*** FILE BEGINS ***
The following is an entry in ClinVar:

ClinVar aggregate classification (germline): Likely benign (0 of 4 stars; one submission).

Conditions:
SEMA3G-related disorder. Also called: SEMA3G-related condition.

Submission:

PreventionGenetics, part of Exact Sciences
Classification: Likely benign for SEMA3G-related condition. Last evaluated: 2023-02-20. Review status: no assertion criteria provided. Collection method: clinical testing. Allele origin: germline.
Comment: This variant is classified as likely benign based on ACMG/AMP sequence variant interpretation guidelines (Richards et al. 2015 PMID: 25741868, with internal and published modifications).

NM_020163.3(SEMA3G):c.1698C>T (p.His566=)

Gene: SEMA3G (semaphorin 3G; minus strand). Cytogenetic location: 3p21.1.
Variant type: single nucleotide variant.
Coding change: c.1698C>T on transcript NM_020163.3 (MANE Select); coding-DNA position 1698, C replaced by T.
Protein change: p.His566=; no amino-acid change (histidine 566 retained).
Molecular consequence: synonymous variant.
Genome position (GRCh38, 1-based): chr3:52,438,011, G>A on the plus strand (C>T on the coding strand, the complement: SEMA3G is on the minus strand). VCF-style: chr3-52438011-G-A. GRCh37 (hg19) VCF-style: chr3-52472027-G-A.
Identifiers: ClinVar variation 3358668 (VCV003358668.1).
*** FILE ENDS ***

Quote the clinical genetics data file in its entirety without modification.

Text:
The following is an entry in ClinVar:

ClinVar aggregate classification (germline): Likely benign (0 of 4 stars; one submission).

Conditions:
SEMA3G-related disorder. Also called: SEMA3G-related condition.

Submission:

PreventionGenetics, part of Exact Sciences
Classification: Likely benign for SEMA3G-related condition. Last evaluated: 2023-02-20. Review status: no assertion criteria provided. Collection method: clinical testing. Allele origin: germline.
Comment: This variant is classified as likely benign based on ACMG/AMP sequence variant interpretation guidelines (Richards et al. 2015 PMID: 25741868, with internal and published modifications).

NM_020163.3(SEMA3G):c.1698C>T (p.His566=)

Gene: SEMA3G (semaphorin 3G; minus strand). Cytogenetic location: 3p21.1.
Variant type: single nucleotide variant.
Coding change: c.1698C>T on transcript NM_020163.3 (MANE Select); coding-DNA position 1698, C replaced by T.
Protein change: p.His566=; no amino-acid change (histidine 566 retained).
Molecular consequence: synonymous variant.
Genome position (GRCh38, 1-based): chr3:52,438,011, G>A on the plus strand (C>T on the coding strand, the complement: SEMA3G is on the minus strand). VCF-style: chr3-52438011-G-A. GRCh37 (hg19) VCF-style: chr3-52472027-G-A.
Identifiers: ClinVar variation 3358668 (VCV003358668.1).